In the meantime, I'd been through the battle over the EU's Tobacco Products Directive, which saw concerted efforts to ban or severely restrict vaping and frantic, largely self-funded efforts by vapers to save it. We all learned a lesson in how EU laws are made. The vaunted principles of transparency, evidence, proportionality and subsidiarity didn't, let's say, stand out. The outcome was some pointless, petty and harmful regulation that wasn't as bad as we'd feared – and thousands more people in Britain who hated the EU and were active, informed and outspoken about it on social media. I'm not saying it swung the referendum, but it can't have helped.
The real threat to vaping, however, came from the United States. As long as vaping was a hipster fad, it could be fought by ridicule and junk science, of which there was plenty. The typical experiment involved burning out ecig coils and forcing mice to breathe the resulting toxic smoke for a month. The results of the mouse autopsies could then be turned into excited press releases and even more excitable headlines.
Another line of attack was that the vaping industry – or, absurdly, the tobacco industry – was 'targeting kids'. In US usage, 'kids' can mean anything from toddlers to graduates, but let's be generous and assume it meant in this case teenagers. The massed ranks of mom and pop businesses and evangelical ex-smoker start-ups that made up Big Vape in those days were allegedly targeting teenagers with 'kid-friendly' flavours: sweet and fruit flavours, sometimes with names reminiscent of the kind of candies actual kids like. 'Gummy bears' was a common talking point. The slogan, repeated to this day, was 'Flavours hook kids'. The claim makes sense until you give it a moment's thought.
When you do give it a moment's thought, you recall that teenagers are anxious to put away childish things, to take on the trappings of adulthood as quickly they can, and to defy the conventions and pieties of the adult world as annoyingly as they can. This is, of course, one reason why they smoke cigarettes. If you wanted to appeal to teenagers, your ideal vape flavour branding would be redolent of tobacco harvested by slaves, shipped by pirates, imported by smugglers and smoked by highwaymen.
The real 'target' (i.e. market) for fruit and sweet flavoured vapes was people like me: adult smokers and ex-smokers and would-be ex-smokers. Smokers who take up vaping usually start with imitations of their familiar tobacco flavours, but fairly soon (perhaps because the imitations are not all that convincing – copying tobacco flavour has turned out to be surprisingly difficult) move on to sweet and fruit flavours. If these flavours are presented as having the generic tastes of sweets they enjoyed in childhood (and may not have tasted since, for the sake of their teeth or their waistlines) all the better -- it adds a touch of harmless nostalgia.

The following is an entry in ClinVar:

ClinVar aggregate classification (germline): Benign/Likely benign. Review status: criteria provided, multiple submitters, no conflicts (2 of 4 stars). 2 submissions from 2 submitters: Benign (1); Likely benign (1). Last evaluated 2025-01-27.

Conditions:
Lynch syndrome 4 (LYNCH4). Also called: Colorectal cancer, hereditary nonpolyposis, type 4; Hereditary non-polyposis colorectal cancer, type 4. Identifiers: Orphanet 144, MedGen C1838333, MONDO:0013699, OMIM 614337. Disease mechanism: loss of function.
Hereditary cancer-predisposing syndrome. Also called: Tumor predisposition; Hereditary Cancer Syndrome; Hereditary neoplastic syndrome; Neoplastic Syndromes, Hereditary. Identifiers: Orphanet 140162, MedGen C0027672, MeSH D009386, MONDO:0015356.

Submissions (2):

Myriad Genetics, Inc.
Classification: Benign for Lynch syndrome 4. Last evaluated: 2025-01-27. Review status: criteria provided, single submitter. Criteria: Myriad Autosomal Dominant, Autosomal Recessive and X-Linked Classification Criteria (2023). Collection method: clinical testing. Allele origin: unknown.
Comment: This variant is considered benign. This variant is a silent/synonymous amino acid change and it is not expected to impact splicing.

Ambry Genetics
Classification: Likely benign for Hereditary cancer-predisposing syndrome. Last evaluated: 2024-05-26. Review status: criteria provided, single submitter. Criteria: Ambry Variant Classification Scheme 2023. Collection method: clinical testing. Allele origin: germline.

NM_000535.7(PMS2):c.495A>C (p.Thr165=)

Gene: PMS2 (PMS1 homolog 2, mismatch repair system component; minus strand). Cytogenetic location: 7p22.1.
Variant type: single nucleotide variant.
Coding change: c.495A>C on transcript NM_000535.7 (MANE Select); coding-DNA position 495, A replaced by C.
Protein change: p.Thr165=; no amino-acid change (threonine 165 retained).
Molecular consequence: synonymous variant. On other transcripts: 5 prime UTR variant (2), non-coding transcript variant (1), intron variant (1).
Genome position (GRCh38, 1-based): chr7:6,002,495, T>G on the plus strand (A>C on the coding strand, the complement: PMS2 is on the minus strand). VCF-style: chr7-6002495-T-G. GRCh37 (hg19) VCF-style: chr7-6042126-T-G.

And that market – unlike the pocket-money, illegal market of high-school students – is huge. But open-tank vaping doesn't appeal to all of them. If only there was a product as convenient as cigarettes! A start-up company set out to design just that, and succeeded. Juul is a slim device with a USB-cable rechargeable battery and replaceable cartridges of liquid. It gives the same instant nicotine kick as a cigarette. So I'm told – thanks the above-mentioned petty EU regulations, the high-nicotine pods aren't available here.
The trouble with Juul was that these devices really did appeal to teenagers, mainly if not wholly the very teenagers who would otherwise have been (or indeed already were) smoking cigarettes. Juul and similar devices are easy to conceal, almost undetectable in discreet use, and leave no tell-tale smell. This duly set off a moral panic – at the same time as the prevalence of actual cigarette smoking among teenagers dropped to a historic low. The 'Flavours hook kids' nonsense has driven ban after ban on flavoured vaping liquids. This was (and is) bad enough.
Then came disaster.
Cannabis use is illegal in the US at a federal level, but in the past decade some states have legalised it: first for medicinal use, then recreationally. The possibility of vaping cannabis didn't escape attention, and was soon realised. Legal weed stores sell an eye-watering variety of vape pens and cartridges, as well as cannabis cakes, candies and for all I know actual leaf. Because it's legal in some places but not in others an illegal market soon sprang up. Some of the criminal entrepreneurs supplying it found that they could cut cannabis-based oils with thickening agents, one of them Vitamin E acetate. This turned out to be deadly. More and more people were rushed to hospital, and scores have died, with severe lung injuries. The source of the problem was soon exposed by the legal cannabis industry. It was obscured at first because the victims had often been vaping cannabis illegally (because of their age or location) and admitted only to 'vaping' or even, more alarmingly, to 'juuling'. Blood tests, however, soon showed what they'd been vaping. It wasn't nicotine.